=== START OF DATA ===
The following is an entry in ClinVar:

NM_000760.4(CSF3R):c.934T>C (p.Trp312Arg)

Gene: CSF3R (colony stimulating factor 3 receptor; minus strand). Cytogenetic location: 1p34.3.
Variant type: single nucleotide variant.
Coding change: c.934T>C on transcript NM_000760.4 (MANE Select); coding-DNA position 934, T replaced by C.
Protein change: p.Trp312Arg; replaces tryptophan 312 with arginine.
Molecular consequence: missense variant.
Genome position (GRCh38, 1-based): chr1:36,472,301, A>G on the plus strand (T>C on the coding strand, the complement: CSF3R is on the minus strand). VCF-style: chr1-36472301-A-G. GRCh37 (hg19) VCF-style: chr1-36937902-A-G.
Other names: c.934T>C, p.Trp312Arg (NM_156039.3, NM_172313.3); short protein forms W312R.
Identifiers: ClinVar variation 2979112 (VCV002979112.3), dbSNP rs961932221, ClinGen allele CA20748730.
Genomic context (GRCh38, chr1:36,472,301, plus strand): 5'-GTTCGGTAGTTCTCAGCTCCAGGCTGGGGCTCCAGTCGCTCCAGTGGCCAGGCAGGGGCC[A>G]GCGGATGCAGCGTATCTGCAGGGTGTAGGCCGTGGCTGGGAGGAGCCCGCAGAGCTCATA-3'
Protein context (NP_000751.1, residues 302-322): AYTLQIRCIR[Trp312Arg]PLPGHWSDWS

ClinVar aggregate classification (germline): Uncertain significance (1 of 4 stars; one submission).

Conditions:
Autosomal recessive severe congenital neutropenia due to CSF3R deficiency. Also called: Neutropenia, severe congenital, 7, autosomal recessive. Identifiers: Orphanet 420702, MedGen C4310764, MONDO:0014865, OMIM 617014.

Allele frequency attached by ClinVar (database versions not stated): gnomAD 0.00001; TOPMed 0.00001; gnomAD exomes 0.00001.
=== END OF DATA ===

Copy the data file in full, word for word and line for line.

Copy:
The following is an entry in ClinVar:

NM_000760.4(CSF3R):c.934T>C (p.Trp312Arg)

Gene: CSF3R (colony stimulating factor 3 receptor; minus strand). Cytogenetic location: 1p34.3.
Variant type: single nucleotide variant.
Coding change: c.934T>C on transcript NM_000760.4 (MANE Select); coding-DNA position 934, T replaced by C.
Protein change: p.Trp312Arg; replaces tryptophan 312 with arginine.
Molecular consequence: missense variant.
Genome position (GRCh38, 1-based): chr1:36,472,301, A>G on the plus strand (T>C on the coding strand, the complement: CSF3R is on the minus strand). VCF-style: chr1-36472301-A-G. GRCh37 (hg19) VCF-style: chr1-36937902-A-G.
Other names: c.934T>C, p.Trp312Arg (NM_156039.3, NM_172313.3); short protein forms W312R.
Identifiers: ClinVar variation 2979112 (VCV002979112.3), dbSNP rs961932221, ClinGen allele CA20748730.
Genomic context (GRCh38, chr1:36,472,301, plus strand): 5'-GTTCGGTAGTTCTCAGCTCCAGGCTGGGGCTCCAGTCGCTCCAGTGGCCAGGCAGGGGCC[A>G]GCGGATGCAGCGTATCTGCAGGGTGTAGGCCGTGGCTGGGAGGAGCCCGCAGAGCTCATA-3'
Protein context (NP_000751.1, residues 302-322): AYTLQIRCIR[Trp312Arg]PLPGHWSDWS

ClinVar aggregate classification (germline): Uncertain significance (1 of 4 stars; one submission).

Conditions:
Autosomal recessive severe congenital neutropenia due to CSF3R deficiency. Also called: Neutropenia, severe congenital, 7, autosomal recessive. Identifiers: Orphanet 420702, MedGen C4310764, MONDO:0014865, OMIM 617014.

Allele frequency attached by ClinVar (database versions not stated): gnomAD 0.00001; TOPMed 0.00001; gnomAD exomes 0.00001.